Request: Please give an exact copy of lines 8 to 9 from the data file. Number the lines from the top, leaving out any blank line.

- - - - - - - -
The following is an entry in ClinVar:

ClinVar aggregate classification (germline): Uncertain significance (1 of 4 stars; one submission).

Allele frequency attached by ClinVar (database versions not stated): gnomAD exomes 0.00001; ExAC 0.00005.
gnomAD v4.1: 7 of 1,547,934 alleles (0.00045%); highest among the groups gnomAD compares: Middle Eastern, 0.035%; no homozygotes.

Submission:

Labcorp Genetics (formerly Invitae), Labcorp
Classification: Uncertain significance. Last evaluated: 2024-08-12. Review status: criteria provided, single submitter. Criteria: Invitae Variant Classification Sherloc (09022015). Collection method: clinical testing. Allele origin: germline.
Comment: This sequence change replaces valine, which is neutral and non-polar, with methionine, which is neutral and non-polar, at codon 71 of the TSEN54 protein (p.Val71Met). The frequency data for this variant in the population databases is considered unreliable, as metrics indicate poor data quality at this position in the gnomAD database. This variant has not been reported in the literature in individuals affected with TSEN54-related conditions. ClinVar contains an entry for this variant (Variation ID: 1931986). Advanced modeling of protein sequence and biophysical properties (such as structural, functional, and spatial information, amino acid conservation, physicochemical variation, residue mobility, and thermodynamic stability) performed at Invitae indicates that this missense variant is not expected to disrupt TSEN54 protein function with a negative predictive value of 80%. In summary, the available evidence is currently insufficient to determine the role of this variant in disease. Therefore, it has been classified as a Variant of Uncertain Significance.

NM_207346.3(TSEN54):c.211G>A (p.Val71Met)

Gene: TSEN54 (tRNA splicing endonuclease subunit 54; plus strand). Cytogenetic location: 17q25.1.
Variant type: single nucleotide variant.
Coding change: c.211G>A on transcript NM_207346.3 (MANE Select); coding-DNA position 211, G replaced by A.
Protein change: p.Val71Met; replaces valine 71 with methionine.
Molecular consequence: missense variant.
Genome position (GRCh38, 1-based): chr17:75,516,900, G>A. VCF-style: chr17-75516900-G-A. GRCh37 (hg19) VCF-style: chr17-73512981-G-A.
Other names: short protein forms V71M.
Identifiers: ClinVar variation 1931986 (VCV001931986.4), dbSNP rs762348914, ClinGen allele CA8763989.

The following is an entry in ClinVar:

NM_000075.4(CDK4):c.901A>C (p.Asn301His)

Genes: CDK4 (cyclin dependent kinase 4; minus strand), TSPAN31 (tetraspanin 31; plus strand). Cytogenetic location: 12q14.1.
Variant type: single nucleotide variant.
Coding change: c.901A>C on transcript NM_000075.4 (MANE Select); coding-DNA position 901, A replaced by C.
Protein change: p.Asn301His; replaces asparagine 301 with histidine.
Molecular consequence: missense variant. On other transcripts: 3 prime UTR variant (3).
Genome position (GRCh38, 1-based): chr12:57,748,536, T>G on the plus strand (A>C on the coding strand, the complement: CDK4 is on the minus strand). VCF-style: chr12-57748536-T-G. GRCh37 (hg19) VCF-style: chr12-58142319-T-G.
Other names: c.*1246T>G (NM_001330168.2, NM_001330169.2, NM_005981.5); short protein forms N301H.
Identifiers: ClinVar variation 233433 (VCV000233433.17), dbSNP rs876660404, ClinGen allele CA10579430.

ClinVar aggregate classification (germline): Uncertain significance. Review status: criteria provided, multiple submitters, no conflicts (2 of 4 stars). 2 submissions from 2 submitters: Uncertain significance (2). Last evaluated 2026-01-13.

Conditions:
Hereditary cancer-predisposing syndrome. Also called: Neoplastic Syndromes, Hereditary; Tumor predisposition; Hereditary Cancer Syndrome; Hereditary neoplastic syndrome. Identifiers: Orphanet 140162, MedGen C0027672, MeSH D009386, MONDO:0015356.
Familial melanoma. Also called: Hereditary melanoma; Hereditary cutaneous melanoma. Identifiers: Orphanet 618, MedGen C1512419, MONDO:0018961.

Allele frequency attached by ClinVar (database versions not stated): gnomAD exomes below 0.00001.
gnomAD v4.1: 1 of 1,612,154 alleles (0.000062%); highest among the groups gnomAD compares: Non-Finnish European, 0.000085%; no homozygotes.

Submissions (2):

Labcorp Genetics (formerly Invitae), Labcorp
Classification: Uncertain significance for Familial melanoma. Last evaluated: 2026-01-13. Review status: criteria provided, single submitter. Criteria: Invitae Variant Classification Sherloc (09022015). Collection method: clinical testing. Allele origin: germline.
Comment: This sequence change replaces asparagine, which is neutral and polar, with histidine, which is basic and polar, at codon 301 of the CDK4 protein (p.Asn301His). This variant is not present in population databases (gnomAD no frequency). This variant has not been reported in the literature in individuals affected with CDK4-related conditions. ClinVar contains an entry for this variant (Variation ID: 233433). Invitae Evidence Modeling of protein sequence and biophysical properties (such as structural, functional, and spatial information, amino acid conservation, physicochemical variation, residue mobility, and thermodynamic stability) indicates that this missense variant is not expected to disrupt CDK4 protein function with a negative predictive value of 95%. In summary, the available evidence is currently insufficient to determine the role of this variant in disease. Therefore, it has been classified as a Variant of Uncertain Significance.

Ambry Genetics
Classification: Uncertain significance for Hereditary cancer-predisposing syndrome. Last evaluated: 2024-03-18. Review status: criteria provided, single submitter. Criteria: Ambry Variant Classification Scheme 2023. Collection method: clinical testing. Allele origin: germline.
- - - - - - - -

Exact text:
Comment: This sequence change replaces valine, which is neutral and non-polar, with methionine, which is neutral and non-polar, at codon 71 of the TSEN54 protein (p.Val71Met). The frequency data for this variant in the population databases is considered unreliable, as metrics indicate poor data quality at this position in the gnomAD database. This variant has not been reported in the literature in individuals affected with TSEN54-related conditions. ClinVar contains an entry for this variant (Variation ID: 1931986). Advanced modeling of protein sequence and biophysical properties (such as structural, functional, and spatial information, amino acid conservation, physicochemical variation, residue mobility, and thermodynamic stability) performed at Invitae indicates that this missense variant is not expected to disrupt TSEN54 protein function with a negative predictive value of 80%. In summary, the available evidence is currently insufficient to determine the role of this variant in disease. Therefore, it has been classified as a Variant of Uncertain Significance.

NM_207346.3(TSEN54):c.211G>A (p.Val71Met)